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Gotta quit putting this off

Don Rogers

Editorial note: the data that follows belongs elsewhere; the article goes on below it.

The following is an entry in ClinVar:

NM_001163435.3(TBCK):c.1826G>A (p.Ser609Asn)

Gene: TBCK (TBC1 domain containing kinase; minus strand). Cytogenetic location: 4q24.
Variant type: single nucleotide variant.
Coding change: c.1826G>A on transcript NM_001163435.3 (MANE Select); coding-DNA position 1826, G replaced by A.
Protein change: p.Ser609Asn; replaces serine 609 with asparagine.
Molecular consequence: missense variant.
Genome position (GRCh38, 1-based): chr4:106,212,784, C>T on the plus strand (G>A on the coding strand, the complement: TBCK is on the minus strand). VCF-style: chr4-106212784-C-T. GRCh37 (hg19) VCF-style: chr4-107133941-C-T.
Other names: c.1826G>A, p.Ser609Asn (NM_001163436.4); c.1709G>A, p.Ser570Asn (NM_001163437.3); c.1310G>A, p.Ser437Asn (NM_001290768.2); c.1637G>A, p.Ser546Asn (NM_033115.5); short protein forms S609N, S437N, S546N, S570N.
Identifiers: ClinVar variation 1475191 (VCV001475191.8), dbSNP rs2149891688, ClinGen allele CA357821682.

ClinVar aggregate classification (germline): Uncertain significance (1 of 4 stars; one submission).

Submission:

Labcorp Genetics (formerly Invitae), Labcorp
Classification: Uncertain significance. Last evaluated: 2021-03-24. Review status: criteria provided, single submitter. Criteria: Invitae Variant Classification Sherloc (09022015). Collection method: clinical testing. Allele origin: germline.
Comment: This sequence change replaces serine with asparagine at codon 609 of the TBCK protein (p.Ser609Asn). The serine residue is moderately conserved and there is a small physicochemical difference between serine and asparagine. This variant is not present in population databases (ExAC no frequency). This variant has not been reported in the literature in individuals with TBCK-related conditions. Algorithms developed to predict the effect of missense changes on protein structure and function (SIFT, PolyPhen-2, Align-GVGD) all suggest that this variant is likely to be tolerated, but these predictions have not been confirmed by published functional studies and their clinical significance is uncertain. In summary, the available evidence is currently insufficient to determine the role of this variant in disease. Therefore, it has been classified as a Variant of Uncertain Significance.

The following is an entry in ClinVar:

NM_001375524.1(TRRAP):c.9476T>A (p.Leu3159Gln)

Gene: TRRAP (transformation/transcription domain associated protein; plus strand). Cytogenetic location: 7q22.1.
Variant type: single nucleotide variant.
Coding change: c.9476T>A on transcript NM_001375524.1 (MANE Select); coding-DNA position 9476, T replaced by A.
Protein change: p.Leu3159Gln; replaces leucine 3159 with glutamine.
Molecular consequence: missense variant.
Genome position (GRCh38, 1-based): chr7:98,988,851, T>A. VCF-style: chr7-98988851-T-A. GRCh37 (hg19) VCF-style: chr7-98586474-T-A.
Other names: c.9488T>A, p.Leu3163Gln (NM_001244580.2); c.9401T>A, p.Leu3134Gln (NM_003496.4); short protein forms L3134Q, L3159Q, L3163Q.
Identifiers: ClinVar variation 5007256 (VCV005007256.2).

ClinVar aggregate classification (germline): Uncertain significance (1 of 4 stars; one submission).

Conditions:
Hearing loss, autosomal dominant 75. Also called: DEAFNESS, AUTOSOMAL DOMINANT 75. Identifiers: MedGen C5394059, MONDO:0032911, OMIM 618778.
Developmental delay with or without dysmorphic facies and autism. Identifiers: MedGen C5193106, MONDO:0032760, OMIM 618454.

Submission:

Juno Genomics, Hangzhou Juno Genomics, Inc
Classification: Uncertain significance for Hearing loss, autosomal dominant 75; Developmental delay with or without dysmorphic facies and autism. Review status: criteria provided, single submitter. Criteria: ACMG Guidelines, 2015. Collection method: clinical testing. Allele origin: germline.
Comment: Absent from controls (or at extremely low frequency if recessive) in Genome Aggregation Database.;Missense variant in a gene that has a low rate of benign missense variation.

I’ve procrastinated – again! – with this column clear into New Year’s Eve. So I suppose my first resolution should be to quit procrastinating.Sure, there ought to be at least one Mission Impossible. And I’ve never smoked to have to try to stop that horrible habit, as much as Eagle County’s commissioners would like to help protect me from myself. Far easier is back in November taking a critic’s good advice to quit writing about the failed Vail conference center vote. Wise or foolish, the thing is history. Vail will survive either way.It should be nearly as easy to not let myself be baited by Kaye Ferry and a couple of others with … (well, don’t want to be rude). Fascinated as she is with me, alas, there aren’t 10 people in this valley who care a whit whether this Rogers fellow is rude, crude, a prude or a Druid. Bless Kaye for her concern. But what she thinks of me is even less interesting than her trip to India. Time for her to move on, too. But it’s her column.No, no resolutions to start writing from Mt. Olympus, to equivocate from one hand to the other and back again, to pretend we don’t deign to have an opinion, that we’re oh so concerned about whether you might get mad. Nope, sorry, just straight talk about how we see it. No mincing, no prancing, and oh God, no pontificating. Well, maybe a little pontificating. You see, sometimes you should get mad. One thing you should get mad about is how the Iraqis kill us at the ballot box. Remember, they’re Muslim Middle Easterners who are wholly undeserving of democracy, to listen to some of the sages. But I wonder who truly is undeserving. You know, use it or lose it. Voting just shouldn’t be such a burden in our daily lives that we don’t bother. None of us are that busy.I guess I should resolve not to be bitter about how folks seem to get more worked up over a preacher’s cranky wife being kicked off a flight to Vail than anything at all that actually matters. Humans have always gravitated to the weird, the wacky, and obsessed over the famous and the infamous. That should explain Michael Jackson, anyway.But illegal immigration is a real challenge that fascinates at least some people. A complicated one, too, which runs quickly from academic questions to the nativist impulse and way too often all the way to rank stereotyping and prejudice. Illegal vs. legal is not even the real issue. Hardly. Today’s illegals were as “legal” as any in other times. No, it’s the sheer tide rolling over America from the south. Poor, dark-skinned people with a different culture and language scare a significant chunk of the mainstream.It’s not so different from past tides, though. I’m partly a product of those awful, reviled Irish immigrants, many of whom would have been “illegal” by today’s standards. My people rioted in the streets, a battalion of us changed sides in war, and we were thought of as some sort of subspecies just short of fully human. Lucky us, we spoke English. But immigrant Italians, Germans, Greeks and on and on did not. And funny, they weren’t particularly “American” for a few generations – pretty much not until their kids began having kids. The “Mexicans” who have been here for generations are Americans now, too. And about as angry as anyone at today’s illegals. We all ought to resolve to keep our minds on reality and not fictional golden ages while hollering the same old platitudes back and forth. That will be the most difficult of all, I realize. The loud nativists, you may or may not have noticed, are shouting with fingers stuck firmly in their ears. Maybe some of them could resolve to at least put those hands in their pockets for a count of, oh, 10 or so. Might at least lower the decibel level. I resolve not to get carried away with my children’s accomplishments, or defeats, in athletics and other extracurriculars. Their experience – star or scrub – is what counts. I also resolve to be more patient with parents who truly are lost in this. Hey, I’ve been there, too. Hard not to get caught up in the little stinkers.Here’s a fun one. I resolve to get regular exercise as part of that larger quest for a balanced life. Lose that last five pounds back to my 20-something weight, even if it remains distributed a little differently now. More snowboarding, more hiking, camping. … This one will be tough, considering the addiction: Less basketball. It’s worse than a smoker trying to quit. And I don’t think the commissioners can help me with this one. Well, maybe we’ll put that last one off just awhile longer. Maybe until next year. Managing Editor Don Rogers can be reached at 949-0555, ext. 14600, or editor@vaildaily.comVail, Colorado


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